For some people they are forced to spend time with their family. You would think this would be a good thing. Sadly, it is not. As an educator, I know that some students are hungry right now, lonely, and even afraid. My heart has trouble with this knowledge for two reasons. One, because of my past. The second part is the question on how this is possible. I don’t know the answer. Family is one of my WHYs. I am not a perfect father or husband, but I take pride in building a home for my wife and children. I don’t understand why others don’t.

Activities are part of our culture and part of my family’s everyday life. Many people are talking about how the pandemic is revealing who is important in our country. The situation shows the disproportionate importance we give to athletes and celebrities. I agree, but that is not the factor I am talking about. This situation has taken away the opportunities many people have worked hard for. This is a negative outcome of our current state that hurts.

Nebraska was one of the few states to still play their boy’s state basketball tournament. As a dad, I was blessed to see my son play. However, all spring activities are on hold and will mostly likely be cancelled. I am the senior class sponsor for my school. That means I am responsible for graduation. We haven’t dealt with that situation yet. Our school’s musical is on hold. My second son is a high jumper. My oldest daughter doesn’t get to take her art field trip.

Sports, concerts, all activities are good for us as individuals and as a society. Honestly, even when you go out to eat at a local restaurant you are experiencing someone’s dream come true. Have we placed too much importance on these activities? Yes, but it is the wrong importance. Being a fan of a football team should not be a life or death situation. It should be a celebration of the opportunity to witness someone realizing their goals. To share in the joy of individuals doing something that sparks their spirit. This situation is disrupting people’s pursuit of their dreams. That is a heavy cost.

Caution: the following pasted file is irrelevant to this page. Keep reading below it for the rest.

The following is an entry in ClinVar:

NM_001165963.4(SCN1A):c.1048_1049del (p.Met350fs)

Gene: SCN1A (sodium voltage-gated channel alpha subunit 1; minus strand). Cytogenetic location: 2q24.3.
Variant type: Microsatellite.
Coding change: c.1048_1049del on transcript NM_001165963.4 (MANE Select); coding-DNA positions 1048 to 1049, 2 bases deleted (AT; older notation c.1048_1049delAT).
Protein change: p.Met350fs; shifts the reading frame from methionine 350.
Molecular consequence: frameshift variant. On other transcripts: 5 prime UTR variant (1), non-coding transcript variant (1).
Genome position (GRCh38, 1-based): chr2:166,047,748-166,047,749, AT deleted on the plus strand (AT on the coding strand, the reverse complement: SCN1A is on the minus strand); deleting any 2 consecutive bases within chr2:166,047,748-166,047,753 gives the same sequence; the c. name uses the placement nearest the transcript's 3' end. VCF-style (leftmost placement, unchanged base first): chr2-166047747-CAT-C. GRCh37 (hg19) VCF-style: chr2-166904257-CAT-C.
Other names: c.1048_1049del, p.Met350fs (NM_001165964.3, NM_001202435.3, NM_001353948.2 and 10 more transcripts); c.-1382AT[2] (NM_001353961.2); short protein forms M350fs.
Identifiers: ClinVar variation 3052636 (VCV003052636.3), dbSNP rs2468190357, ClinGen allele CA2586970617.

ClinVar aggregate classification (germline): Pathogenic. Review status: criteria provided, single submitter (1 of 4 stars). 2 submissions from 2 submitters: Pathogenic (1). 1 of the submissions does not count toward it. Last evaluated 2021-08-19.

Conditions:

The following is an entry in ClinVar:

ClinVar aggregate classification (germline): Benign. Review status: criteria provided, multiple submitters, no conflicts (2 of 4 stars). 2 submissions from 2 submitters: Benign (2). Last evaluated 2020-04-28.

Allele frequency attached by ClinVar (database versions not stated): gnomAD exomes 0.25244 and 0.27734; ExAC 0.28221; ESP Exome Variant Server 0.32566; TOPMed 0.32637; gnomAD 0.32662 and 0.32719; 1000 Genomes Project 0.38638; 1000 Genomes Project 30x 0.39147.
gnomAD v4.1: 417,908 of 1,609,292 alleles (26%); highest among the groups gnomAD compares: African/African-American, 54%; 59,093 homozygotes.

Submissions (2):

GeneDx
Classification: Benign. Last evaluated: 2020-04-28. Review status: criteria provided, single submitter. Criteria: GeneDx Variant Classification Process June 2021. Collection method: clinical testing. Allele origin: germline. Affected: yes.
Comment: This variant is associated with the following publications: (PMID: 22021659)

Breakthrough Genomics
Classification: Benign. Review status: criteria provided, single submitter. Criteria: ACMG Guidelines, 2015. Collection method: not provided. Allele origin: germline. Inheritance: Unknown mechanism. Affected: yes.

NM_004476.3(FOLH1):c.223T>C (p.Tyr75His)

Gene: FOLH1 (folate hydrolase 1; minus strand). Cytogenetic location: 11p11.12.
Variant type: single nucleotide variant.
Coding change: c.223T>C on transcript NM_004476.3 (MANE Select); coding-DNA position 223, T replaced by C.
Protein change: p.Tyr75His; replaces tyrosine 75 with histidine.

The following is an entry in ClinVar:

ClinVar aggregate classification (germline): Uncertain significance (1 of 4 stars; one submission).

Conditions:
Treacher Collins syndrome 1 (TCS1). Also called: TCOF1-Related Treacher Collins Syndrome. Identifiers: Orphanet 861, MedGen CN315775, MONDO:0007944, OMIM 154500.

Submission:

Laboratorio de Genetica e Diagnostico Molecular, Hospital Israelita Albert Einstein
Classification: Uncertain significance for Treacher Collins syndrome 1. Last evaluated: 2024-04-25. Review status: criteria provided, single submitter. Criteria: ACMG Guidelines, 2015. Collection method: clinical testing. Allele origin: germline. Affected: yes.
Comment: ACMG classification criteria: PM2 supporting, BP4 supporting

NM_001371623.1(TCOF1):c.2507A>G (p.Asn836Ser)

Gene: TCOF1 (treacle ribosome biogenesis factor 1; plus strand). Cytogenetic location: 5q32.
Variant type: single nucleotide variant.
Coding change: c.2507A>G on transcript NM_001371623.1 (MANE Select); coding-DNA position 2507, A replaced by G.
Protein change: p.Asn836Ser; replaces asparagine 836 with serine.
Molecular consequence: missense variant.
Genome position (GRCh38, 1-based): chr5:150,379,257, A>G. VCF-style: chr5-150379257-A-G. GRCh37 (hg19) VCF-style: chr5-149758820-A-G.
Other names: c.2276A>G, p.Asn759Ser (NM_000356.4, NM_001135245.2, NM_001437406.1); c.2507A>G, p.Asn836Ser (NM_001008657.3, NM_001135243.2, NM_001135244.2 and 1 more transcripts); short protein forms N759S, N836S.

But maybe as a society we can celebrate these activities when we get to chase our dreams again.

I think that is enough rambling for now, thank you for reading.

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Throwback: Graduation Speech 2000

I was doing some digital cleaning of files on my computer when I discovered my graduation speech for the class of 2000 at Pawnee City. This was my first year teaching. I had a thing about entering the room, making a “Grand Entrance”. This speech took me down memory lane…

 

About 18 years ago you all made a “Grand Entrance” into this world. You wailed, you cried.  Your parents wailed and cried.  Neither of you were sure of what was going to happen.  The future was a closed door.  But together you opened that door and traveled to this moment. This door.  Graduation.  Most people think of this moment as an ending. I ask you to think of it as a chance to make a “Grand Entrance”.

Yes, you are leaving the halls of Pawnee City High.  Leaving those oh so comfortable desks. Parting ways with my oh so efficient pencil sharpener. Never again to sit on the “sharing stool”.  No more watching us teachers lean against the wall. You are done with all the intellectual endeavors.

However, what lies ahead is a world totally different then what you are leaving.  This ceremony is your first step into that world. And your only chance to make that “Grand Entrance”.